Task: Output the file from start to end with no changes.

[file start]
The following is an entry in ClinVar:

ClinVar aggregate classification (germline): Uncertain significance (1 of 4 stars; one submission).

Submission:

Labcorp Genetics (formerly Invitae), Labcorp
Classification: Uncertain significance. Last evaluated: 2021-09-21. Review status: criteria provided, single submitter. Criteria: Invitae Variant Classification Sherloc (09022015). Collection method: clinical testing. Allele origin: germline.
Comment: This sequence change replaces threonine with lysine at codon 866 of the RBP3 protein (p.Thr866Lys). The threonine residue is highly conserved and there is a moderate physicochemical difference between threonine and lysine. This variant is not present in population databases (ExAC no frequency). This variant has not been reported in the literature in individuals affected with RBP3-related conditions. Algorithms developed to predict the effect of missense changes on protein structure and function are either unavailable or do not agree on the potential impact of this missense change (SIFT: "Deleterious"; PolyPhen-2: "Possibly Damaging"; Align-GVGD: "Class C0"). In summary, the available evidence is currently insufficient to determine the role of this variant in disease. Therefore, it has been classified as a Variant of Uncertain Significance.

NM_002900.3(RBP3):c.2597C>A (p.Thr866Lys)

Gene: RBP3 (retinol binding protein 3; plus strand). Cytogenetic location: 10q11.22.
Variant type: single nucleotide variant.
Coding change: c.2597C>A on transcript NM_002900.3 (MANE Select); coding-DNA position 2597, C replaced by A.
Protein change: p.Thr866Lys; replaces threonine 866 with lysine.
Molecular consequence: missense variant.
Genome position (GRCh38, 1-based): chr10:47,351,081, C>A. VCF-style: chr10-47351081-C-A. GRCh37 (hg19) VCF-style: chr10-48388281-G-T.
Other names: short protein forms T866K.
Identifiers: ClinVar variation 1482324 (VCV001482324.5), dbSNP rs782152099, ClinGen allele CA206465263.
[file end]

The following is an entry in ClinVar:

ClinVar aggregate classification (germline): Uncertain significance (1 of 4 stars; one submission).

Submission:

Labcorp Genetics (formerly Invitae), Labcorp
Classification: Uncertain significance. Last evaluated: 2021-09-21. Review status: criteria provided, single submitter. Criteria: Invitae Variant Classification Sherloc (09022015). Collection method: clinical testing. Allele origin: germline.
Comment: This sequence change replaces threonine with lysine at codon 866 of the RBP3 protein (p.Thr866Lys). The threonine residue is highly conserved and there is a moderate physicochemical difference between threonine and lysine. This variant is not present in population databases (ExAC no frequency). This variant has not been reported in the literature in individuals affected with RBP3-related conditions. Algorithms developed to predict the effect of missense changes on protein structure and function are either unavailable or do not agree on the potential impact of this missense change (SIFT: "Deleterious"; PolyPhen-2: "Possibly Damaging"; Align-GVGD: "Class C0"). In summary, the available evidence is currently insufficient to determine the role of this variant in disease. Therefore, it has been classified as a Variant of Uncertain Significance.

NM_002900.3(RBP3):c.2597C>A (p.Thr866Lys)

Gene: RBP3 (retinol binding protein 3; plus strand). Cytogenetic location: 10q11.22.
Variant type: single nucleotide variant.
Coding change: c.2597C>A on transcript NM_002900.3 (MANE Select); coding-DNA position 2597, C replaced by A.
Protein change: p.Thr866Lys; replaces threonine 866 with lysine.
Molecular consequence: missense variant.
Genome position (GRCh38, 1-based): chr10:47,351,081, C>A. VCF-style: chr10-47351081-C-A. GRCh37 (hg19) VCF-style: chr10-48388281-G-T.
Other names: short protein forms T866K.
Identifiers: ClinVar variation 1482324 (VCV001482324.5), dbSNP rs782152099, ClinGen allele CA206465263.